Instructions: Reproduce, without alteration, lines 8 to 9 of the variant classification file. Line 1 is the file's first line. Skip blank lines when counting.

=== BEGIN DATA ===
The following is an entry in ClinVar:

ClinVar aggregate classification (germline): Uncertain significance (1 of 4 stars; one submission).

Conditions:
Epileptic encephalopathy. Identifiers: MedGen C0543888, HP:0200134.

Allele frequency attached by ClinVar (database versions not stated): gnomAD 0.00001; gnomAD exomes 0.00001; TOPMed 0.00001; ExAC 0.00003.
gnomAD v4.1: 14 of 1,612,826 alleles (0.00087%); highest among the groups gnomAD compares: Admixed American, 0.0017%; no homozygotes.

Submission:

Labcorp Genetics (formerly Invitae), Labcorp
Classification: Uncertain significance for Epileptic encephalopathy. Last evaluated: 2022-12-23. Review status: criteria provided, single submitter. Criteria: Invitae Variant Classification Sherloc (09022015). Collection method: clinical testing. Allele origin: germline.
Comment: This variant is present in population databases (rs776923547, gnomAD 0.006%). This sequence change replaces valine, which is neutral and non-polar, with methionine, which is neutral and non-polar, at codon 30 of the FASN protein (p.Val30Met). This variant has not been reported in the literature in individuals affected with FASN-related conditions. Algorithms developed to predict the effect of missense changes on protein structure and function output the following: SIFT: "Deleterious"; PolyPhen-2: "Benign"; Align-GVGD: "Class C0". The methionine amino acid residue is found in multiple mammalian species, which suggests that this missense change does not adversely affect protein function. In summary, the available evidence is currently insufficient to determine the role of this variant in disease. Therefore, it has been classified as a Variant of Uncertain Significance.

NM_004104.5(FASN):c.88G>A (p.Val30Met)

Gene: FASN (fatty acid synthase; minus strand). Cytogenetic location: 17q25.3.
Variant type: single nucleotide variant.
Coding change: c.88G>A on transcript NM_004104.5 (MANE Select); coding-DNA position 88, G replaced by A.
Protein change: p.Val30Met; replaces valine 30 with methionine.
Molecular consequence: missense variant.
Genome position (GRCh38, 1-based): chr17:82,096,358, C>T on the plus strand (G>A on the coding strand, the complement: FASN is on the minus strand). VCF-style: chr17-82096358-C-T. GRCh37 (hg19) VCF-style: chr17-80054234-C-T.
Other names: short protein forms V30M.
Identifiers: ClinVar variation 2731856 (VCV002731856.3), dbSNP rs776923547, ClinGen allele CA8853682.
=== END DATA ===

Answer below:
Labcorp Genetics (formerly Invitae), Labcorp
Classification: Uncertain significance for Epileptic encephalopathy. Last evaluated: 2022-12-23. Review status: criteria provided, single submitter. Criteria: Invitae Variant Classification Sherloc (09022015). Collection method: clinical testing. Allele origin: germline.